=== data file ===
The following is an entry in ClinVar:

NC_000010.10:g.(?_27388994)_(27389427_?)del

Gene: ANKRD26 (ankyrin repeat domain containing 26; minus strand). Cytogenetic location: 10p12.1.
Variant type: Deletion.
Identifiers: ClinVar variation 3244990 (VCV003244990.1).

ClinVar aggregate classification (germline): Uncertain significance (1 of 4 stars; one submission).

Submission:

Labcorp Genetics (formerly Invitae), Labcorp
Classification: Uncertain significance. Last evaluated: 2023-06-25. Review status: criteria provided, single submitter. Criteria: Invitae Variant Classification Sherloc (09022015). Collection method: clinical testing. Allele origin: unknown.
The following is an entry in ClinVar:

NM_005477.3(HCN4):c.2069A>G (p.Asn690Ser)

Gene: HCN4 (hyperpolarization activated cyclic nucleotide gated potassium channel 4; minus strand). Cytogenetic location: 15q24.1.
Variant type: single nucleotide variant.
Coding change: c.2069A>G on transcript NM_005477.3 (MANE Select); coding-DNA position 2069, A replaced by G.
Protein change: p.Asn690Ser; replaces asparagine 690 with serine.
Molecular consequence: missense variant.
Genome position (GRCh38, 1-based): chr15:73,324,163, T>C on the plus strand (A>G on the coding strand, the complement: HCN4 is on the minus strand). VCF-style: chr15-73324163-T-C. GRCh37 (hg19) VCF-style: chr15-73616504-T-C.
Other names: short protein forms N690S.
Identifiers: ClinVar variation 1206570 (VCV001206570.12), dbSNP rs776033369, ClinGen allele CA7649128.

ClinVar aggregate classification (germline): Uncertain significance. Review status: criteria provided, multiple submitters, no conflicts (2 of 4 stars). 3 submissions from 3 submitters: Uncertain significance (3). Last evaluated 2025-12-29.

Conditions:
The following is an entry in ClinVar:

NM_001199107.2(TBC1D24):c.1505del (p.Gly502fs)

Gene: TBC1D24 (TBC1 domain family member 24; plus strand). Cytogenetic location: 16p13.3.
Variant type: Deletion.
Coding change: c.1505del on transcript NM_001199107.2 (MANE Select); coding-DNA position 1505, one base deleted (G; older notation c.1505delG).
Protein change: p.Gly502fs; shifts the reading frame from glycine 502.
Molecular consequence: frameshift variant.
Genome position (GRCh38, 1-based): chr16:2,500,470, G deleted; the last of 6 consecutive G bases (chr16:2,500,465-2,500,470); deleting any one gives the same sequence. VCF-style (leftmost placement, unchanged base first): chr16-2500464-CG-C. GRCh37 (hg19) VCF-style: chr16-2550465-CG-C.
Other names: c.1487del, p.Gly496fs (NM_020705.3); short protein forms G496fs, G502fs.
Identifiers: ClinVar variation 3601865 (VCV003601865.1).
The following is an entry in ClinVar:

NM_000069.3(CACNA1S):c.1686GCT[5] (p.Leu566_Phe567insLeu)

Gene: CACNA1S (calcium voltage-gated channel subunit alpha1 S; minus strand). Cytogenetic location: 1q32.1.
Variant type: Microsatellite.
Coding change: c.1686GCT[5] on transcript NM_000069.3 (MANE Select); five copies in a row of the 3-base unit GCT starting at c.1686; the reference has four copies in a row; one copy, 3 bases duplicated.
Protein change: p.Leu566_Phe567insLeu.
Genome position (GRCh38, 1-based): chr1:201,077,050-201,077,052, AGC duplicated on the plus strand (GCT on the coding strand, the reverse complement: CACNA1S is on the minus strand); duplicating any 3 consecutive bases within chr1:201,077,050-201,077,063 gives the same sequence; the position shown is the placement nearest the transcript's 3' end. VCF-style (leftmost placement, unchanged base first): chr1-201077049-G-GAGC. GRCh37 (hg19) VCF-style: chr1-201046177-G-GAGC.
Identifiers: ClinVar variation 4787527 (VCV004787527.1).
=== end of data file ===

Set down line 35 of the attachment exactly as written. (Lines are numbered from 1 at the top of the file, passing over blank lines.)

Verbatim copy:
Variant type: Microsatellite.